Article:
Civilian deaths unleash more anger in Afghanistan
Thousands of Afghans shouting "Death to America!" protested the deaths of children Thursday, the latest in a string of cases in which international forces have been blamed for civilian deaths.
The Associated Press
Afghan election: Afghanistan's Independent Election Commission on Thursday reaffirmed plans to hold parliamentary elections May 22 but pleaded for financial support from the international community. However, after August's fraud-tainted presidential election, which the international community largely underwrote, the principal funders have indicated they will not bankroll another Afghan election without extensive changes in the election commission that probably would push the vote into the summer. Dawood Ali Najafi, of the Independent Election Commission, said the elections would cost $120 million, of which $70 million could be paid out of funds left over from the presidential election. He appealed for $50 million more.
Afghan bombings: A suicide bomber killed seven people at a bazaar in Gardez, the capital of Paktia province, in eastern Afghanistan on Thursday, and a bomb hidden in a garbage container outside a provincial governor's compound in Khost City in Khost province slightly wounded the official.
Seattle Times news services
KABUL — Thousands of Afghans shouting "Death to America!" protested the deaths of children Thursday, the latest in a string of cases in which international forces have been blamed for civilian deaths.
U.S. Gen. Stanley McChrystal has ordered troops to use airstrikes judiciously and fire cautiously to reduce civilian casualties. Still, each new report of civilians killed causes anger that highlights a growing impatience with coalition forces' inability to secure the nation.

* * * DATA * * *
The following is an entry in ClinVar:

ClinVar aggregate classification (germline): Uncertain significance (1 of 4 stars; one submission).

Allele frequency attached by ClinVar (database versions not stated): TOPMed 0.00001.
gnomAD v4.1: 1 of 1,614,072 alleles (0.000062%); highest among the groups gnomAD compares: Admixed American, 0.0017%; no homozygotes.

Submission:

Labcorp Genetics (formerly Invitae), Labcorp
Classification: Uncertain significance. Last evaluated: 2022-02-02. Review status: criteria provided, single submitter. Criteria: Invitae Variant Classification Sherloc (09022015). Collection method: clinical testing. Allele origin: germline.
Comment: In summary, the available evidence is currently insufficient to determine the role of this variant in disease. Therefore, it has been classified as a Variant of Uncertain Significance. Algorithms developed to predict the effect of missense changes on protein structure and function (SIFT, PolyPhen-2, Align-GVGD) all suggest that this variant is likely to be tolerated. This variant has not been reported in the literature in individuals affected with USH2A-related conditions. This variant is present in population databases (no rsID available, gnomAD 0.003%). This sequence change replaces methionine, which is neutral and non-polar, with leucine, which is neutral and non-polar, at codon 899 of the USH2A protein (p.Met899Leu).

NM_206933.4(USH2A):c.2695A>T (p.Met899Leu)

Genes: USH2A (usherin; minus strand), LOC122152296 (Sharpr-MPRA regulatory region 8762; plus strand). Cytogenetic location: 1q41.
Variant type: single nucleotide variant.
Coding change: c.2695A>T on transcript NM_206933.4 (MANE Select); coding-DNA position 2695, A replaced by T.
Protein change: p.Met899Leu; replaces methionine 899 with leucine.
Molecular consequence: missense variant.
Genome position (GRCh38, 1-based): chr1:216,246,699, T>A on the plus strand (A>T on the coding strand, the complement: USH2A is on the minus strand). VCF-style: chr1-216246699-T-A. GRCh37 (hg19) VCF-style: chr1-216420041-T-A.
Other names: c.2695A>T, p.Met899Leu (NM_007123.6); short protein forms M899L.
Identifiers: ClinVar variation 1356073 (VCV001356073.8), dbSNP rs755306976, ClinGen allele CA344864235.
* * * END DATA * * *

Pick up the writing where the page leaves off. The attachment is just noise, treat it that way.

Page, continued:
There are fears the problem could get worse with 37,000 U.S. and NATO reinforcements starting to stream into the country as part of a military buildup.
More civilians die at the hands of insurgents, yet any time innocent victims are killed, the Taliban waste no time in blaming foreigners.
"Every time the Taliban kills civilians, nothing happens. There is no protest. There is nothing," said Hroon Mir, an independent political analyst in Kabul. "But whenever there are civilian casualties from NATO or Afghan forces, then there is a reaction."
President Hamid Karzai has not been shy about denouncing the deaths, sometimes before investigations can conclude whether civilians or extremists were killed.
Karzai said he would speak out on the issue at a conference about Afghanistan on Jan. 28 in London.
The United Nations reports that 2,021 civilians were killed in the first 10 months of last year, the latest figures available. Of the total, nearly 1,400 were blamed on insurgents and 465 on U.S. and other pro-government forces, the U.N. said.
NATO, which also tracks civilian deaths, said international forces caused 190 civilian deaths last year and wounded 344 noncombatants. NATO reported that insurgents were responsible for 1,011 civilian deaths and the wounding of 2,407 civilians.
The precise death toll often matters less than the Afghan public's perception.
On Wednesday, an explosion tore through a group of children gathered around foreign soldiers visiting a U.S.-funded road project in Nangarhar province, east of Kabul. Afghan officials said four children were killed. NATO said two died.
Minutes after the blast, local residents were accusing U.S. forces of throwing a grenade into the crowd, even though several international troops were among the wounded. The Afghan Interior Ministry later released a statement saying the explosion occurred when a passing police vehicle hit a mine.
Still, an estimated 5,000 protesters demonstrated against the deaths Thursday on a road between Kabul and Jalalabad in Nangarhar. They waved a banner condemning the attack, set fire to an effigy of President Obama and chanted "Long live Islam!" and "Death to Obama!"
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